Online scamming industry includes more human trafficking victims, Interpol says
Human trafficking-fueled cyberfraud, which lures victims through fake job ads and forces them to work as online scammers, is becoming more prevalent across the world, according to the global crime-fighting organization, Interpol.
The France-based group facilitates police coordination among countries. In its first operation dedicated to investigating this abuse, Interpol said it found a majority of cases existed in Southeast Asia, but scam centers using forced labor were also beginning to appear in Latin America.
"The human cost of cyber scam centres continues to rise," Rosemary Nalubega, assistant director of vulnerable communities at Interpol, said in a statement on Friday. "Only concerted global action can truly address the globalization of this crime trend."
Each case often involves multiple countries and continents. In an example from October, Interpol said several Ugandan citizens were taken to Dubai then Thailand then Myanmar, where they were forced to be involved in an online scheme to defraud banks.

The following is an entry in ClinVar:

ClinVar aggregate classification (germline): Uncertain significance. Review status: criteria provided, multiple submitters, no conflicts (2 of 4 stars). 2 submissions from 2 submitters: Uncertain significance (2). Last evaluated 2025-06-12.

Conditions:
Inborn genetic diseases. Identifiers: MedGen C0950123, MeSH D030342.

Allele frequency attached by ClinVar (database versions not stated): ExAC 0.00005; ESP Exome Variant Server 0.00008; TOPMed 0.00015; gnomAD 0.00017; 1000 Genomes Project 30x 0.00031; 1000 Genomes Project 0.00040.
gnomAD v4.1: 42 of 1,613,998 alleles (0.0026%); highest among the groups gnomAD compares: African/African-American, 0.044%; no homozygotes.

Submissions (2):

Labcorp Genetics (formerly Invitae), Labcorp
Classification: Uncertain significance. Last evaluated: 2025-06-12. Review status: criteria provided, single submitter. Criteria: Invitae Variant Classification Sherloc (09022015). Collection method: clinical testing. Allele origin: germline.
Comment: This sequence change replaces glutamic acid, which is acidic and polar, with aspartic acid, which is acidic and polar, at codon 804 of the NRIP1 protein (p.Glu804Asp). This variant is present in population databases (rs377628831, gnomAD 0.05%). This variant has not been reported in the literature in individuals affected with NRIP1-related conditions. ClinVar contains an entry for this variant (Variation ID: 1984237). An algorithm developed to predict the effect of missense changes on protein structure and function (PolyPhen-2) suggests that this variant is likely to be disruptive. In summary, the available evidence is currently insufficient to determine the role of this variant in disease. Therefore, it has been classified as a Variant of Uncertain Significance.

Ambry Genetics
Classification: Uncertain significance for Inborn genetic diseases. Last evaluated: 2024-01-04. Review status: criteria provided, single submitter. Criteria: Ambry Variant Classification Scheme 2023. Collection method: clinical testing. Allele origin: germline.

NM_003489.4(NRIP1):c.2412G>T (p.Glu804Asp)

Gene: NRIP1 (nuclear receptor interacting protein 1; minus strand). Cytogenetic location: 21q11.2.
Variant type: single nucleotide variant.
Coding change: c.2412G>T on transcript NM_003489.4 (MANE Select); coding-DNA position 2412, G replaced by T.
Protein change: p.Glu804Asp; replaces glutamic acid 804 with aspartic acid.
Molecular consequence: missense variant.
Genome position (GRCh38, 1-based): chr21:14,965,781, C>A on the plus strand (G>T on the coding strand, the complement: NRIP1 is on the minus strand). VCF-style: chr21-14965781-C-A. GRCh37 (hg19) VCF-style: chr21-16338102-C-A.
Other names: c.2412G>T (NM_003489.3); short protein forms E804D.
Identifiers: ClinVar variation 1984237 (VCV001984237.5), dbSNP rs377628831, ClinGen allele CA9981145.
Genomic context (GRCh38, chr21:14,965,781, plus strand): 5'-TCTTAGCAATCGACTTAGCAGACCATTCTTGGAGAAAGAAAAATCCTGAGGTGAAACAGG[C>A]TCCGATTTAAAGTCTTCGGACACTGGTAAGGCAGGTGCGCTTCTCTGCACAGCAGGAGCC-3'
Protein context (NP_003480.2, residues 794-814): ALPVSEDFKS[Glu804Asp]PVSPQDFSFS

In another harrowing case, 40 Malaysian citizens were lured to Peru and coerced into committing telecommunications fraud, according to Interpol. This past year in Myanmar, local authorities rescued trafficking victims who were from 22 countries, the group added.
Cyberfraud is considered human trafficking's newest form of exploitation. According to a 2023 U.S. State Department trafficking report, a common strategy is for traffickers to pose as job recruiters and post fake listings on social media.
These traffickers promise high salaries for workers who can speak English or have a technical background. But when victims arrive on their first day at work, they are transported to remote scam centers and and forced to pay off their "debt" through cyber crimes, like illegal online gambling or investment schemes as well as romance scams.
The State Department report added that victims can be held against their will for months or years at a time, often with limited access to food, water, medicine and communication.
Human trafficking-fueled cyberfraud took shape during the pandemic, as people across the world lost their jobs and spent more time online, the report said.
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